re "to go, or not go, with your family is neither here nor there. we don't go to chuch to SIT WITH ANYONE, but to attend the holy mysteries" - respectfully, Elderly Relative, i disagree. sure, i'm attending the holy mysteries, i'm focussing on God and God alone, but i think that it's also meant to be a community celebration. pleeeease don't get me wrong, i'm not a "Mass is all about community" Catholic, but the fact is that there is time for silent, lonely prayer (that whole closing the door and praying to your Father thing) and there is a time for community worship. to pray before Jesus, to participate in His Holy Sacrifice, to adore, to worship - together - as a family, as a couple, as a group of friends, as a faith community - is immensely beautiful. as i think i said earlier, we weren't made to have a relationship with God alone, we were made to have relationships with each other in God, and to cheapen that is to cheapen God's will for us. so i think that a whole range of things should factor into the choice of which Mass to attend on a Sunday (and it is a choice - the Church, in her wisdom, does offer us more than 1 Mass on a Sunday).

re "As for the malarky about not being a morning person, it strikes me as immensely self-indulgent." mm, for some people it surely would be self-indulgent, and their faith would probably have a more regimented expression, but not everyone has the same expression of faith (again as i was saying before about diversity), and the Church is here to bring everyone to their fullness and holiest, and also obviously to contain any excesses and to firmly guide everyone in the same direction. again, i'm not a fluffy God-is-everywhere-and-everything-is-wonderful Catholic (i don't think) but just compare the outlook and lifestyle of say St Therese of Lisieux and St Augustine? or even St Thomas Aquinas and St Augustine? so gloriously different. anyway sorry, back to the point, for some people it is not self-indulgent, but just allows them to do everything that fulfils their human nature - pray, love, enjoy companionship, party, work etc and you do most certainly need all those things in order to be fully human.

so yeah, i think there's a whole lot of different factors at play when an individual is deciding which Mass to go to, including (not in order of priority) - his family, the time at which he will concentrate best, the timing which is most significant to him (ie Vigil Mass, or morning Mass where he feels it ought to be the start of his day), etc etc. and i think they're all entirely legitimate considerations...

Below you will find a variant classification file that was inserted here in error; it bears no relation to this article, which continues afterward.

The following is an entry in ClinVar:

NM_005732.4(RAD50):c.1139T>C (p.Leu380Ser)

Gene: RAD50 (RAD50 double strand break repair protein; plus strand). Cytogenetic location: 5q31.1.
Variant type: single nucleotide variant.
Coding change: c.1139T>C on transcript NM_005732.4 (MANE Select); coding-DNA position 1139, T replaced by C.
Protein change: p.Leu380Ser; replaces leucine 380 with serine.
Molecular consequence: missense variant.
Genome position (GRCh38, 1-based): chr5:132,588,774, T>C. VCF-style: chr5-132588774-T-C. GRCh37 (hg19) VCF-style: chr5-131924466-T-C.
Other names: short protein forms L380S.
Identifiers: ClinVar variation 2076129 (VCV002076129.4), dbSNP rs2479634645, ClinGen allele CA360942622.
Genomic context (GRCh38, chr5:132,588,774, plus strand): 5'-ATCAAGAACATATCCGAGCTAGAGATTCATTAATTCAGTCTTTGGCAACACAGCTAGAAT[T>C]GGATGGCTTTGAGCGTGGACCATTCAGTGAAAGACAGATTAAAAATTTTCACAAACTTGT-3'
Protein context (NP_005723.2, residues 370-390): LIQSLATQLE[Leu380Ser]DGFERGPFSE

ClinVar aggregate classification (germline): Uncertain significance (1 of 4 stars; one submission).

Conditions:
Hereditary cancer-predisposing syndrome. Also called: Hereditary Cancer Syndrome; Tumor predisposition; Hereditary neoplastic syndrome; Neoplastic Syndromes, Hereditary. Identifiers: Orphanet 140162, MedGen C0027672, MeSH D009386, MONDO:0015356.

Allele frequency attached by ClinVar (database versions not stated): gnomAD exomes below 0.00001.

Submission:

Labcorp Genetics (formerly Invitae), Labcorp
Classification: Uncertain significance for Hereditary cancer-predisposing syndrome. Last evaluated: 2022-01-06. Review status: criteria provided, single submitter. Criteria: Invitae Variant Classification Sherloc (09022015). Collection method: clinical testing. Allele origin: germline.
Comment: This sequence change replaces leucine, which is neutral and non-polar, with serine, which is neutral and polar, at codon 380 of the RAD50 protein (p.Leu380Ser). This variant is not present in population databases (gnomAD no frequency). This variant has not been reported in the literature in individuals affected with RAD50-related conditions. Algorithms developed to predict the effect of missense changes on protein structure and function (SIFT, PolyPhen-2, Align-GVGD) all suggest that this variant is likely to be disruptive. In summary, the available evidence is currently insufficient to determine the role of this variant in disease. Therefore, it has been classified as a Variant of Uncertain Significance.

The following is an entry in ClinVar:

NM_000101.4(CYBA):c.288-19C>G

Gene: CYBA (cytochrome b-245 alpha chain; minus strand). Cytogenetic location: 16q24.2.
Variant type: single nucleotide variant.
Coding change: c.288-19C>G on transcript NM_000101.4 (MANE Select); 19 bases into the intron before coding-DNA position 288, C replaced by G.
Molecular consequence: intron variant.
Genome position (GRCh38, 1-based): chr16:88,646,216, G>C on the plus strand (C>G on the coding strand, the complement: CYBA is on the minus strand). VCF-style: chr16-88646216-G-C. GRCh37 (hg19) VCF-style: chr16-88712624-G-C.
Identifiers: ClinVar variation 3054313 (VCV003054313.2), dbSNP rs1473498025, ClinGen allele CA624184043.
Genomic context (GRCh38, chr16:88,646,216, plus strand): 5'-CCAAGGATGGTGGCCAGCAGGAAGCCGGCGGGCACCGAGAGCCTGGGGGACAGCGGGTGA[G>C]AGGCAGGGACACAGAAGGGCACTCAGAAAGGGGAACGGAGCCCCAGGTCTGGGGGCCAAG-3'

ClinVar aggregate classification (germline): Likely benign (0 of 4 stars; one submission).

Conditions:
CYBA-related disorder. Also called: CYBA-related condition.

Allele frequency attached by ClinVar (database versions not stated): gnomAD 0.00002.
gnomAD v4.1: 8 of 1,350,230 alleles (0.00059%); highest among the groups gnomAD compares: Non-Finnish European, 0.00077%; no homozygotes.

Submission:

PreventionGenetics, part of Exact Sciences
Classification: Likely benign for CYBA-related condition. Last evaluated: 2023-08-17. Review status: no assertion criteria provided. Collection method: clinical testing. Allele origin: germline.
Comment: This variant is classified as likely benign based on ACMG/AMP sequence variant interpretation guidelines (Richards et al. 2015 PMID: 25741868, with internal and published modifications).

so yeah, go Jesus!!!!

aaron said...

Who would have thought the debate would turned into this... ??

Why don't we think about the Middle Ages, or even a later period than that. Do you really think there was Vigil Masses or Sunday evening Masses? You would have walked to Mass in the early morning having fasted since midnight.

Vigil and evening Masses are a modern convenience and thus should not be the preferential time to worship!

I wonder if Cypress III has an opinion on this - being a medievalist and all.

young-philothea said...

my seminarian friend once commented how he loves weekday and Saturday morning masses because the people actually want to be there. but weekday masses is obviously not Sunday mass. for me Sunday mass is mass. sometimes certain circumstances can't be helped and one misses morning mass, it's good to know that there's an evening mass to go to. whatever the reason is for that's between God and the sincerity of one's heart. I personally go to the night mass not because i can't get up early in the morning (since i regularly attend weekday morning masses) but because i help out with the youth mass.
UIOGD
(p.s. i 'stumbled' upon your blog through dilexitprior)

Elizabeth is so right right now said...

without putting any research and not too much deep pondering, i'd say that:
1) are you sure there were No vigil Masses in the Middle Ages?
2) in any case there's lots of stuff we now have that we didn't have in the Middle Ages - why are we trying to go backwards?? again, i don't think i'm a modernist, but i think it's only obvious that we progress in our understanding of things, and although the Church is, always has been and always will be infallible in its teachings through the guidance of the Holy Spirit, that doesn't mean that in 2000 years it won't grow and clarify and deepen its understandings. i mean, cases in point are things like John Paul II's Theology of the Body (compared with the Augustinian view of sexuality that dominated Church thinking for parts of history), and various devotions like Divine Mercy and the Sacred Heart, that weren't around at all 100-200 years ago (the Sacred Heart probably longer, i dunno) - and they're not just fluffy additions, they're serious meaty stuff.